With one tweet, the president tore up decades of US policy on the sensitive Middle East issue. In London, a Foreign Office spokesman said: “The UK views the Golan Heights as territory occupied by Israel. This has not changed.”
Mr Trump made the comments in a tweet last night, when he said the Golan Heights, which Israel captured from Syria in 1967 before unilaterally annexing the area in 1981, were of “critical strategic and security importance to the State of Israel and regional stability”.
Until now the US had followed the United Nations stance that it could not recognise Israel’s annexation because the land was seized by an act of war. Israel’s premier Benjamin Netanyahu thanked Mr Trump in a phone call, telling him “you’ve made history”. The US move, which could also boost Mr Netanyahu’s re-election hopes ahead of next month’s ballot, sparked a major row with key players in the region. Syria accused Mr Trump of showing “blind bias” towards Israel.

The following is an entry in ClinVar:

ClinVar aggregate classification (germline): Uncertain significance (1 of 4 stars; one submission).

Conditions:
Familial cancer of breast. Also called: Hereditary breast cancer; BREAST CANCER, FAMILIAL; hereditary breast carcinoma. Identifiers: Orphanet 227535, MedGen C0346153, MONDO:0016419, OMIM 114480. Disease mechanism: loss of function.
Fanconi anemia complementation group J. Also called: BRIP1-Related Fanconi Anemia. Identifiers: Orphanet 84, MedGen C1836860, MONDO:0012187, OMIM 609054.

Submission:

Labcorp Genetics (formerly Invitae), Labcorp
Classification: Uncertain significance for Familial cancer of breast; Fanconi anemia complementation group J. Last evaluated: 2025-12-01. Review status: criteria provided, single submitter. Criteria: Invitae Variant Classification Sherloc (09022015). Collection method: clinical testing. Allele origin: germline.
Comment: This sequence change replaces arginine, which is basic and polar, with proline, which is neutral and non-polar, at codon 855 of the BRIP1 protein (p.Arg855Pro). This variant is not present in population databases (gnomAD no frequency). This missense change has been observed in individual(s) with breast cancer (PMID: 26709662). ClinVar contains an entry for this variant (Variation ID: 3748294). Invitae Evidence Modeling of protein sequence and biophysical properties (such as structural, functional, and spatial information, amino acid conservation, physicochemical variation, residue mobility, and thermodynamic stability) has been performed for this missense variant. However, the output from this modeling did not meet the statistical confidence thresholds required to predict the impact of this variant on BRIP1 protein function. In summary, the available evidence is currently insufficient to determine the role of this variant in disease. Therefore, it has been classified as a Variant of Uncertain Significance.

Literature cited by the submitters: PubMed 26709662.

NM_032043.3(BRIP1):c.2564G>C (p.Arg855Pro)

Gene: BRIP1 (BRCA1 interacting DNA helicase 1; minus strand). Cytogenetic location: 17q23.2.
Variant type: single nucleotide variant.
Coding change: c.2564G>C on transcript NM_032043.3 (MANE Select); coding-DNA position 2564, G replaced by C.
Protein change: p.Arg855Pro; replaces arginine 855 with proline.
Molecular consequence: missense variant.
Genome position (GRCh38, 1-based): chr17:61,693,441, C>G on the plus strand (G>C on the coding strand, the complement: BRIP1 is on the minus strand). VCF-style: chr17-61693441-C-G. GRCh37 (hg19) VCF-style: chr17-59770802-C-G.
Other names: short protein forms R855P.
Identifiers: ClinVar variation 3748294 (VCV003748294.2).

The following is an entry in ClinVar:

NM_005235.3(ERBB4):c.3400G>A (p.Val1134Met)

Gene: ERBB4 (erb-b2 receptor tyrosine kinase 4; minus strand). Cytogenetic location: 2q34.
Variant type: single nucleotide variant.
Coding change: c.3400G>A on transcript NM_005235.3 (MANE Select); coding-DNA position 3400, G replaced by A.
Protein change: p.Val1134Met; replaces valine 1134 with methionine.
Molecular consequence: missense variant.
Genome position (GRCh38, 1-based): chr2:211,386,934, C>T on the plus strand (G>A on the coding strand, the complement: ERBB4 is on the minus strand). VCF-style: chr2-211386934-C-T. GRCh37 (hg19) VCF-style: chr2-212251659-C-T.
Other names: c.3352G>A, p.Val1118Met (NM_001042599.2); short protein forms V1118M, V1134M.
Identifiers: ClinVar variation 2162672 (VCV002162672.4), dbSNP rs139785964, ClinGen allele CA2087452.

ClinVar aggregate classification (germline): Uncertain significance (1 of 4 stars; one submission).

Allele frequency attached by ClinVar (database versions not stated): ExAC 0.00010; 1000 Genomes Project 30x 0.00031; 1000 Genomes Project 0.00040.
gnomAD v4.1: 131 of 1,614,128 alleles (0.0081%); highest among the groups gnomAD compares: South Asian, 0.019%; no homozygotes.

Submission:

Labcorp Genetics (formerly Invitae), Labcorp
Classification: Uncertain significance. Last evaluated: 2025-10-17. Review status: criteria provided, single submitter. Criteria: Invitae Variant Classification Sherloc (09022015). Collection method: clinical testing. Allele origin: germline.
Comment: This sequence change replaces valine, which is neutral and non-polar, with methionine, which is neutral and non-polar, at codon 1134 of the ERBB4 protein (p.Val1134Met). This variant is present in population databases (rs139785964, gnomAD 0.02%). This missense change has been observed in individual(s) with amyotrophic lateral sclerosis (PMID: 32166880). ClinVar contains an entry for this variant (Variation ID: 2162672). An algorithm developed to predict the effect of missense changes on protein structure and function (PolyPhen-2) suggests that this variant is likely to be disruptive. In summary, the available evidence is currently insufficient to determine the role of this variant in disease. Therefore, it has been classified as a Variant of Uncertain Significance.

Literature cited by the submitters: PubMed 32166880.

A foreign ministry official added that the “irresponsible” comments threatened international peace and security, adding that the country was now determined to recover the occupied territory “through all available means”.
Russia and Iran, military allies of Damascus, condemned the shift towards recognition, with Russia claiming it would be a violation of UN resolutions. Turkey, a US-allied state, also criticised the move, saying that the “unfortunate” declaration had brought the Middle East to “the brink of a new crisis”.
President Recep Tayyip Erdogan added: “We will never allow the legitimisation of the occupation of the Golan Heights.” The backlash came as US secretary of state Mike Pompeo, on a visit to Jerusalem, suggested that Mr Trump may be doing God’s work in supporting Israel.